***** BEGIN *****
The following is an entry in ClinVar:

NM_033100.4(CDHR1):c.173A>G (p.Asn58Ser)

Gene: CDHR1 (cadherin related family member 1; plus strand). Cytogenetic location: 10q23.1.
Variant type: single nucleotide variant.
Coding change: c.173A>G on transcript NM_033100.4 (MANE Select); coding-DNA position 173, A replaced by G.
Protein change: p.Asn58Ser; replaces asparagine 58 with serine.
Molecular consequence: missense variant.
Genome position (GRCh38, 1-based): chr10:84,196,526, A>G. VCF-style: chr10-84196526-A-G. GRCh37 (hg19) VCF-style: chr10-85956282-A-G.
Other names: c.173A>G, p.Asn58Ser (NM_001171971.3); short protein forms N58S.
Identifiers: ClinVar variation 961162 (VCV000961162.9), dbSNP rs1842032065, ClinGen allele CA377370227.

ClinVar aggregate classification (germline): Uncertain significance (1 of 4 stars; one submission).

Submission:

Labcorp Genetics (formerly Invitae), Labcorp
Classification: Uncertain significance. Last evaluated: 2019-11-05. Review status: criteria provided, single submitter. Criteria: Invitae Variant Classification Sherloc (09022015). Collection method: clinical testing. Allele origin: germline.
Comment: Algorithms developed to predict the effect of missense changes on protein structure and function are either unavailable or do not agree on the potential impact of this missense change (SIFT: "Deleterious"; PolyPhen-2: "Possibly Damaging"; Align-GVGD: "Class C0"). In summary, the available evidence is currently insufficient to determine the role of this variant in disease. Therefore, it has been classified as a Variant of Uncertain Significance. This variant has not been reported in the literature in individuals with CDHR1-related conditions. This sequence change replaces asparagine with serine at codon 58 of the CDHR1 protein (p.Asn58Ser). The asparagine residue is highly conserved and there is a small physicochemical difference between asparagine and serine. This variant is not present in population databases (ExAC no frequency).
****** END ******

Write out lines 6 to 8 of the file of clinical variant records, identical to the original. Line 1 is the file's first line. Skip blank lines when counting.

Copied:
Protein change: p.Asn58Ser; replaces asparagine 58 with serine.
Molecular consequence: missense variant.
Genome position (GRCh38, 1-based): chr10:84,196,526, A>G. VCF-style: chr10-84196526-A-G. GRCh37 (hg19) VCF-style: chr10-85956282-A-G.